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Time Division Multiplexed Insertion Ring Disclosure Number: IPCOM000036394D
Original Publication Date: 1989-Sep-01
Included in the Prior Art Database: 2005-Jan-29
Document File: 3 page(s) / 32K

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This article describes an insertion ring device which provides a flexible interconnection mechanism in PBX and bandwidth manager applications. (Image Omitted)

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Time Division Multiplexed Insertion Ring

This article describes an insertion ring device which provides a flexible interconnection mechanism in PBX and bandwidth manager applications.

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Central office switches, PBXs, bandwidth managers, and other circuit switched systems have typically used one of two techniques or some combination of the two for controlling connectivity among large numbers of lines. These are time division multiplexed (TDM) busses or space division or cross- point switches. This disclosure describes a third technique for efficient circuit- switched systems, which avoids some of the problems of the other approaches.

Fig. 1 illustrates the topology of the TDM ring. Shown are multiple shelves of attachments, each with its own private TDM bus. The local TDM busses do not need to be identical in order to be connected via a common TDM ring, although design of interface adapter cards could be complicated if multiple local bus types coexist. In its simplest form, each shelf-bus is clocked at twice the speed of the external ring. This allows two adjacent time slots on the shelf bus to be used together (one for transmitting data and the other for receiving data from the same channel) to provide a full-duplex connection which maps into a single time slot on the global ring. This is possible because while data is flowing from shelf 1 to shelf 3 on one half of the ring, the other half of the ring can be used for the return path.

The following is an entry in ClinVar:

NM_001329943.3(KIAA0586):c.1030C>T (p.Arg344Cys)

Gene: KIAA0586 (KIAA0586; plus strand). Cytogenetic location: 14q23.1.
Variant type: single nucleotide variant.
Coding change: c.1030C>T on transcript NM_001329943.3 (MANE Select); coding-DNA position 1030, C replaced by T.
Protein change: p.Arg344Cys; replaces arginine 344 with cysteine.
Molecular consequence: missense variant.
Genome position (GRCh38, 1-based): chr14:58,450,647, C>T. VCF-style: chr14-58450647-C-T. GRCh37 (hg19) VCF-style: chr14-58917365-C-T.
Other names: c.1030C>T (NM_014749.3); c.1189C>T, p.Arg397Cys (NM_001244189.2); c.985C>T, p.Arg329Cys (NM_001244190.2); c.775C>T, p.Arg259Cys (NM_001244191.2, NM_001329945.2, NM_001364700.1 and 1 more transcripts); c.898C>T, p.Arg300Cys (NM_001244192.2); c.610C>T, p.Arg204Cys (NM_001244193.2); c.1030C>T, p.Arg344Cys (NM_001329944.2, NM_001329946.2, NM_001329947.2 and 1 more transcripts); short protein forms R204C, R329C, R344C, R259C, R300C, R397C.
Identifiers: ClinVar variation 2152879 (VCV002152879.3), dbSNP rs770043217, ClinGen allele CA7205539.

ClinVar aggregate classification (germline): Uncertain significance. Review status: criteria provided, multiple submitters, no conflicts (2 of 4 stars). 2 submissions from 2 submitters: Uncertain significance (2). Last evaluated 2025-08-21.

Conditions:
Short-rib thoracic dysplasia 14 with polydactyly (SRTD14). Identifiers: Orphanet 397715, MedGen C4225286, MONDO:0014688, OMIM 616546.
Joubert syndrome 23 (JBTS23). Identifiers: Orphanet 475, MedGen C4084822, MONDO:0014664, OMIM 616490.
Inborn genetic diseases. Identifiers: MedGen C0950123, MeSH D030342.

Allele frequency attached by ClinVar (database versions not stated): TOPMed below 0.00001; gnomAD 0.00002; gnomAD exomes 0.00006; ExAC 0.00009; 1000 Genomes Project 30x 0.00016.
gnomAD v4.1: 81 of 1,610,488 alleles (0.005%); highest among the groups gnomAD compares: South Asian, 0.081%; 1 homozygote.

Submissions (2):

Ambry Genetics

The key to making the ring work in a TDM environment is the propagation delay of the ring. To illustrate this point, Fig. 2 shows a simplified example of the TDM Ring, which is limited to four shelves and a ring with thirty-one time slots. It is further assumed that the delay from one shelf to the next shelf in the ring is the same duration as required to pass four time slots. This delay is basically the time required to get data from a local shelf bus onto the ring, and

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transfer the data from the ring to the next local shelf bus. This delay may consist of pipeline delay stages in both the transmitting and the receiving shelf interface circuits, as well as some propagation delay across the link. In fact, it is not critical how big this delay is, as long as the total of all such delays in the entire ring is equal to the time allocated for one frame. Because of the requirement to sample voice lines at 8 KHz in most PBX systems, 125 usec (1/8000) is usually chosen as the frame size. In the example of Fig. 2, shelf 1 is considered as a reference shelf, with time slots numbered 1 through 32. However, time slots on the second shelf are not numbered the same way. In fact, shelf 2 time slot numbers have been skewed by exactly the amount of time which is required to propagate data from shelf 1 to shelf 2. Time slots on each additional shelf likewise are skewed by the amount of time required for data to propagate there, so that as data propagates from a specific time slot in the fi...